From the outside of this average looking office building, no one would suspect that it’s the site of Nokia’s most secretive research and development lab. Guarded by a frosted glass door labeled “no entry” hides Nokia’s inner sanctum of new product development, cutting edge ideas, possible failures, and future technology. This place is where the next big ideas are researched, developed, and tested. When Chip Chick was granted access into Nokia’s inner sanctum located in Helsinki, Finland, I didn’t see elves or robots testing the newest products, but instead the clean, simple designs that we have come to expect from the Scandinavians. This international team of rock star visionaries that work at Nokia are combining trends with the newest in mobile phone technology. For example, there was a huge emphasis on social networking and augmented reality – taking physical objects and bringing them into the virtual world. The idea is to get information on-the-fly and to enhance your user experience in the real world.
For example, the Nokia team showed us an idea for an interactive audio guide that would allow users to point and receive information about specific landmarks recommended or reviewed by friends. For example, if you’re interested in that coffee shop down the street, point your cell phone at it and get a little sampling of what people are saying about. Or download the menu. Maybe even order coffee in advanced. All in preliminary stages, Nokia is going from being a voice and data provider to an interactive and engaging company on the cutting edge. The idea is to make travel and everyday life easier, faster, and better with your cell. Probably the coolest idea to come out of the lab are Nokia’s Gaze Tracking Glasses. Put the glasses on and you can navigate the Internet with your gaze. Kind of like a jedi mind trick.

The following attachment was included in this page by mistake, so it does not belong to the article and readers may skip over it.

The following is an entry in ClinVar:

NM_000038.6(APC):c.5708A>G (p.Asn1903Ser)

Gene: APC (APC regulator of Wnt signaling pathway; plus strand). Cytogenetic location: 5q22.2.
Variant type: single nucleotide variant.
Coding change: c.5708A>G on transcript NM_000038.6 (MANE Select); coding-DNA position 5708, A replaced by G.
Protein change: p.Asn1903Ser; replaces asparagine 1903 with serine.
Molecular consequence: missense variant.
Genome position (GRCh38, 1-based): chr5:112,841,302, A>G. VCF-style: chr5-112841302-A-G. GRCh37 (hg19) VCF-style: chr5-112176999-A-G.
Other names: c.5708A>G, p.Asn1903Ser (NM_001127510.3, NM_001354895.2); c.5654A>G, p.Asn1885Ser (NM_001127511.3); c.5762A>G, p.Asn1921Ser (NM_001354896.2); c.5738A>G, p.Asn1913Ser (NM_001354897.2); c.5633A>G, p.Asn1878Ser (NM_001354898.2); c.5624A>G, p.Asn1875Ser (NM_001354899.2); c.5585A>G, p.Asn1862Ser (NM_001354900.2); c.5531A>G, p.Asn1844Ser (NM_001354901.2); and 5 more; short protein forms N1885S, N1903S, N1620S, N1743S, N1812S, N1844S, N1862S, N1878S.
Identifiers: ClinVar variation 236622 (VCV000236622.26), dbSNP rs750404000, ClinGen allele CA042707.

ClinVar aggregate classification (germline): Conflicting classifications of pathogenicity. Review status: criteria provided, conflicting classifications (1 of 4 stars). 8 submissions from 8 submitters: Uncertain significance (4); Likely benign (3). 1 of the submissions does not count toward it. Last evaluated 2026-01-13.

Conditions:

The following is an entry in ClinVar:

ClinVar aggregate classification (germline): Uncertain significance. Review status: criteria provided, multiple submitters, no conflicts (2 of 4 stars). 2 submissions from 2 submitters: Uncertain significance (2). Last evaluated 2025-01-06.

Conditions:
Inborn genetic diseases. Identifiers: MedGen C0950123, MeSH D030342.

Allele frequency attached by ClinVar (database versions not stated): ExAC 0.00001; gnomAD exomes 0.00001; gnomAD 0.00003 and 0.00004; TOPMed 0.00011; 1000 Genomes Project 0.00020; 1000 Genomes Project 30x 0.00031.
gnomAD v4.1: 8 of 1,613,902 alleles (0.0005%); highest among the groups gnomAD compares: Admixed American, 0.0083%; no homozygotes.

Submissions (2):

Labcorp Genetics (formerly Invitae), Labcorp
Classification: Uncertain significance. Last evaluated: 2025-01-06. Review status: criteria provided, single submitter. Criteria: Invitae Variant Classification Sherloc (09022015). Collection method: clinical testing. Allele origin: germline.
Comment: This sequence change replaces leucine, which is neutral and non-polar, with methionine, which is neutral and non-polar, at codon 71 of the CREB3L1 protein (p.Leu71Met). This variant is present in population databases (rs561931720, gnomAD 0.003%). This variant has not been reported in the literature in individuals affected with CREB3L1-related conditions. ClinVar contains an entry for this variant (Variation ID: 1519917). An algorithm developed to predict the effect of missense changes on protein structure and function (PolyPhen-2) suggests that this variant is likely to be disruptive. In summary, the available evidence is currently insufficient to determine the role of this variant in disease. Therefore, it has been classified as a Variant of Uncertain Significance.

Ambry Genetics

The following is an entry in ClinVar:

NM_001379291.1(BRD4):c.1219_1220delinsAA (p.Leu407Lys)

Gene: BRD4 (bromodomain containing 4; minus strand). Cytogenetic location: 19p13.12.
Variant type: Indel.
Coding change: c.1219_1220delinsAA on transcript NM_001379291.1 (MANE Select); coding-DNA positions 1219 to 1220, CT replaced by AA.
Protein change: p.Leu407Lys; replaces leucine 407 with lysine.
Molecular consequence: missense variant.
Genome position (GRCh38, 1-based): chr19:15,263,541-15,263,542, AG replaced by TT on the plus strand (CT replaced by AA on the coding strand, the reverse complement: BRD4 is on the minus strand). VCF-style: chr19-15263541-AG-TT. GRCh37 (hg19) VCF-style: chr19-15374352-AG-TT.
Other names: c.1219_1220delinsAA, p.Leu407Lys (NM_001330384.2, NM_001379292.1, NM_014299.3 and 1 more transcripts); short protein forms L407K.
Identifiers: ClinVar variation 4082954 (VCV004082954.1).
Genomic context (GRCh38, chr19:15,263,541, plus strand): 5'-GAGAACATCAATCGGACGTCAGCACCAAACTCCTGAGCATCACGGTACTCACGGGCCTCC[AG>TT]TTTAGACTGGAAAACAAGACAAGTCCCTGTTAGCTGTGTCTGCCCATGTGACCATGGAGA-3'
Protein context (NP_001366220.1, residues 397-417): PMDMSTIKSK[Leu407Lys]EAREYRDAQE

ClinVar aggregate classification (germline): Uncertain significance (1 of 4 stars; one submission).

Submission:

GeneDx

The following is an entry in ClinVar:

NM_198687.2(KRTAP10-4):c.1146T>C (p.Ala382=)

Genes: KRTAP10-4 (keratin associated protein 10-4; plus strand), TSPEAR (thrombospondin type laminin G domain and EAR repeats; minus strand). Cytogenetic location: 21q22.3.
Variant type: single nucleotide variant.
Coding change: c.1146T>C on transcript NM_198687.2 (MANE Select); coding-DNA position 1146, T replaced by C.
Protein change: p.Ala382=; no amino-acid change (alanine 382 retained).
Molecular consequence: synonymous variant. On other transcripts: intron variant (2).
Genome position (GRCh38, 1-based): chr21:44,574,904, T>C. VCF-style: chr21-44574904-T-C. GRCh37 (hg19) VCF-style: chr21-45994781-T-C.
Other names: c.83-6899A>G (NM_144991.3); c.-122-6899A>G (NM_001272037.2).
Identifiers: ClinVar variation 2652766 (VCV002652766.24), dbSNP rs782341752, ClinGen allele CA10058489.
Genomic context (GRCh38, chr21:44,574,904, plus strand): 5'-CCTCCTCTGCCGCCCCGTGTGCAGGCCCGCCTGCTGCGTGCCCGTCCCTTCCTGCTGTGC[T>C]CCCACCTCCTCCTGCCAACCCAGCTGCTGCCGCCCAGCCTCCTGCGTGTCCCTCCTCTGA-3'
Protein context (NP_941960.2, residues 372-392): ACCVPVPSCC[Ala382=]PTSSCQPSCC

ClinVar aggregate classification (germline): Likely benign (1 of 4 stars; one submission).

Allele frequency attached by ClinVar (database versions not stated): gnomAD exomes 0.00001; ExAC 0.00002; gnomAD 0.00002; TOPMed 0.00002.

In testing stages, the researchers showed us a smart social networking application for your Nokia phone that would allow you to group all social network sites into one, easy-to-use application. Check Facebook, Twitter, geographically tagged pictures, etc. from a central smart application that would suggest content based on your preferences and habits. Another cool app was the Nokia Brail Reader, which allows the visually impaired to send text messages using audio cues.
So I made it out of the lab alive to tell my story. What really impressed me about Nokia’s R&D process was their development process. There was no static idea. Ideas were dynamic, tested, practiced, and talked about. Nokia’s Beta Labs website is a prime example of their company spirit, allowing users to submit ideas on new product development projects and comment on what features they would like to see. This direct input from the consumer shows Nokia’s dedication to creating a quality product that really embodies what the customer wants and needs.